In India in 1992 inquiries were still continuing into a scandal allegedly involving £32 million in illegal commissions on a £775 million import of arms from a Swedish manufacturer in 1986. The commissions had been paid through a network of intermediary companies and individuals. Allegedly some of the funds were received by the government. The governing party was defeated in 1989, largely as a result of this affair. Even though it regained power in 1991, in 1992 the foreign minister was forced to resign after it emerged that he had formally requested the Swiss government to slow down its investigation of the ownership of the secret accounts into which the disputed amounts were known to have been transferred.
In Israel a major scandal in 1993 involved allegations of kickbacks and fraud in the procurement of weapons from the USA by senior officials of the air force and defence ministry using financial assistance supplied by the USA. Funds were diverted and other officials assisted in covering up the operation.
In South Korea in 1993 5 generals were arrested for giving bribes ranging from US$37,700 to US$377,000 to the air force chief in return for promotions. Similar bribery charges had been made to 5 navy officers for their promotions. In 1993 the defence minister of South Korea offered to resign because of his brother's implication in a scandal involving multi-million dollar arms deals. In Thailand it is alleged that the attempted military coup in 1992 was less a response to corruption in government than against the steady slide of patronage from the military to those with financial power.
In China in 1993 there was widespread concern that commercialization and corruption had undermined the traditional role of the army as a guardian of political stability although, like other organs of the state, they had been encouraged to go into business. The transformation of army factories to civilian commercial use was so successful that by 1992, 70% of its industrial output was for civilian use. The commercial excesses of the army and its disregard of financial discipline aroused concern however. High-ranking officers warned that unhealthy tendencies and negative phenomena were posing a threat to the development of the military. All facets of military life had become subordinate to doing business. It had been necessary to issue a directive to the armed forces banning speculation in foreign currencies and land, as well as involvement in some development projects. There was concern that military funds were being diverted into personal savings accounts. The army general staff reportedly had a direct financial interest in the production and sale of arms around the world. There were strong family links between arms dealers and the Chinese leadership. In 1993 army entrepreneurs had been exposed in a major scandal as providing kickbacks whilst the navy had been heavily involved in smuggling vehicles from Japan and South Korea. Army licence plates were being sold to criminals to discourage investigation by the police.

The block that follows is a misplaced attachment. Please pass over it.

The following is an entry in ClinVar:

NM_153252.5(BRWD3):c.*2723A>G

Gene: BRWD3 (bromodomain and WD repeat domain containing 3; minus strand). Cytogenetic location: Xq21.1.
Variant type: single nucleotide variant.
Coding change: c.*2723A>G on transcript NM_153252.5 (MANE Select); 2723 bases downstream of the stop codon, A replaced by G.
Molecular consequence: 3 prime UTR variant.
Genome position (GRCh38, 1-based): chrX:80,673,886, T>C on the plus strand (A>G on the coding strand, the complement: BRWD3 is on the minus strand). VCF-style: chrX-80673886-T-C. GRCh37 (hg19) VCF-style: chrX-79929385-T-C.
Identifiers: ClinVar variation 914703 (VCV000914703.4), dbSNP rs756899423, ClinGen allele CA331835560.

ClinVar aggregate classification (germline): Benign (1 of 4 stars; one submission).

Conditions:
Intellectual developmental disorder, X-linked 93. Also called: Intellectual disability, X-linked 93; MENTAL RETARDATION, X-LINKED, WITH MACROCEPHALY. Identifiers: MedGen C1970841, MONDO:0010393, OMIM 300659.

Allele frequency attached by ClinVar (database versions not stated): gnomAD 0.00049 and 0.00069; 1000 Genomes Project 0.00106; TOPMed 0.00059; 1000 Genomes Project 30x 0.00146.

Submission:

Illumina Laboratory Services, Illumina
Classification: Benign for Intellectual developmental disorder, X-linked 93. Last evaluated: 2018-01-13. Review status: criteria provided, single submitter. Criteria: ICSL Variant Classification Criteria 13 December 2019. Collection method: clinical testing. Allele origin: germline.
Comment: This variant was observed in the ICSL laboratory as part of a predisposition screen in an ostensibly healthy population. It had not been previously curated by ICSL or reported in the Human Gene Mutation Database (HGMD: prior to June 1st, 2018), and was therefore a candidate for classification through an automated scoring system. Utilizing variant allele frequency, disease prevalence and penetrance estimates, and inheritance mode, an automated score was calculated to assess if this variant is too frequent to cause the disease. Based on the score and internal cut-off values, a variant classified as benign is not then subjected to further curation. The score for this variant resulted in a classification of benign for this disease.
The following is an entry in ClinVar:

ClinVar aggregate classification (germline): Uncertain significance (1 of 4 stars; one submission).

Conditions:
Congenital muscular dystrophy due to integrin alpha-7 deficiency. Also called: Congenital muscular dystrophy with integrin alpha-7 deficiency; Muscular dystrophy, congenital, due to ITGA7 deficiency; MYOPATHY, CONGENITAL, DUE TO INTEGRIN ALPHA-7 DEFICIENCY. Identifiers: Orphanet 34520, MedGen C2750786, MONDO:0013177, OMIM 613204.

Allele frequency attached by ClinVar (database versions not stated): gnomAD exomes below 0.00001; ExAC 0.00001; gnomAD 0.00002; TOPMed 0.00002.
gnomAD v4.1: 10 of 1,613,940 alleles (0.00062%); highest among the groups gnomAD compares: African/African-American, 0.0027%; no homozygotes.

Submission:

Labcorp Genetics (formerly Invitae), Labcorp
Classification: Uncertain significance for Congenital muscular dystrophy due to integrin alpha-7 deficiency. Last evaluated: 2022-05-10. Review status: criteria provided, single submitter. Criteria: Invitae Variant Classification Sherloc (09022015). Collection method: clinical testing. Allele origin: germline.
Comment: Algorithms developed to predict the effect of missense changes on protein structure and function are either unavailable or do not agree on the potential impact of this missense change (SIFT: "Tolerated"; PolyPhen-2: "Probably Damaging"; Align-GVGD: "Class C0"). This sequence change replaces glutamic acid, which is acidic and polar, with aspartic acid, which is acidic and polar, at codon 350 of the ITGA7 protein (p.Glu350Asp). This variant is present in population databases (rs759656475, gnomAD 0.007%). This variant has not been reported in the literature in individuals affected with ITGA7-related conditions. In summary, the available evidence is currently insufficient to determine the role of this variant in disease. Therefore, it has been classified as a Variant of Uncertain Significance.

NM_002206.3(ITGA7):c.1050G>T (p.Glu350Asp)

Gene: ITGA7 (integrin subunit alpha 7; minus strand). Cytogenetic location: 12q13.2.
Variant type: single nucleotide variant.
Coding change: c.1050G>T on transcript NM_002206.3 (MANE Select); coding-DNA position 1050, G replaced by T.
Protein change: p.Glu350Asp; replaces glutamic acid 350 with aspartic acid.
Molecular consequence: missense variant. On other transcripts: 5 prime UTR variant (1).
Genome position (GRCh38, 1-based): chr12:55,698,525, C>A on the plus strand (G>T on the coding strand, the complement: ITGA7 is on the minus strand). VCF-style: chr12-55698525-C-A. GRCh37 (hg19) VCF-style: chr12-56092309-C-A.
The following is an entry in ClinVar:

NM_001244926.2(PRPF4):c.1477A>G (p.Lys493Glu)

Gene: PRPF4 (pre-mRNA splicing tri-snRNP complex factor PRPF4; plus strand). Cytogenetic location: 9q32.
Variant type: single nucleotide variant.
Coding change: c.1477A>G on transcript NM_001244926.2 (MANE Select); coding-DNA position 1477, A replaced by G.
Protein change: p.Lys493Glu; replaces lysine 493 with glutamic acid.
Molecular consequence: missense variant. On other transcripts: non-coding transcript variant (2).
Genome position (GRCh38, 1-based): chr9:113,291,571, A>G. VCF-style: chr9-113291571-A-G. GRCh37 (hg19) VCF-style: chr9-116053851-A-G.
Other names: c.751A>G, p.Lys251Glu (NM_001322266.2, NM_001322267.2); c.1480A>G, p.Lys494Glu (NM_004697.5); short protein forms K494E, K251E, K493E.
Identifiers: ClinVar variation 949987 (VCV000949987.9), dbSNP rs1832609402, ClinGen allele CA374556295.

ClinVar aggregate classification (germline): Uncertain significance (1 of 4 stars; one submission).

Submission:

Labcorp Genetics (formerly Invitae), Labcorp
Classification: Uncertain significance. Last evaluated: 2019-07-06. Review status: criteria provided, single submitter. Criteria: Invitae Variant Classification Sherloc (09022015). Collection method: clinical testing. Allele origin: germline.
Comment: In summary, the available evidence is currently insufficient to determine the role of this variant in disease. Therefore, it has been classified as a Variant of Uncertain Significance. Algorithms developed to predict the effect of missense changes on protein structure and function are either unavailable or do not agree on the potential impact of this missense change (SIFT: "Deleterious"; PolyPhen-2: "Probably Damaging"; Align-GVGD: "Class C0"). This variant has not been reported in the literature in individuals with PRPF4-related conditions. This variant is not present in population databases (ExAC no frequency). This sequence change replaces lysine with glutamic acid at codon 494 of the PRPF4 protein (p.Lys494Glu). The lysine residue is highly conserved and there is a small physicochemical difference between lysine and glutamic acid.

In the USA considerable publicity was given to the improper conduct, including sexual harassment, on the occasion of an annual convention in 1991 of the Tailhook Association, a private group of navy aviators. The Pentagon report implicated 117 officers, finding that 51 had lied during investigations into their behaviour. The report found that 83 women and 7 men had been assaulted on that occasion. Of the 117, 23 were determined to have participated in indecent assaults and an additional 23 in indecent exposure. The 1,500 participants included 33 admirals.
In the UK in 1993 it was alleged that an army officer had used confidential advance information about the movement of equipment and supplies for UK troops in the Gulf War to arrange for a particular shipbroker to benefit by supplying the necessary shipping. As a result only 8 UK ships profited from the 146 voyages in a £180 million operation.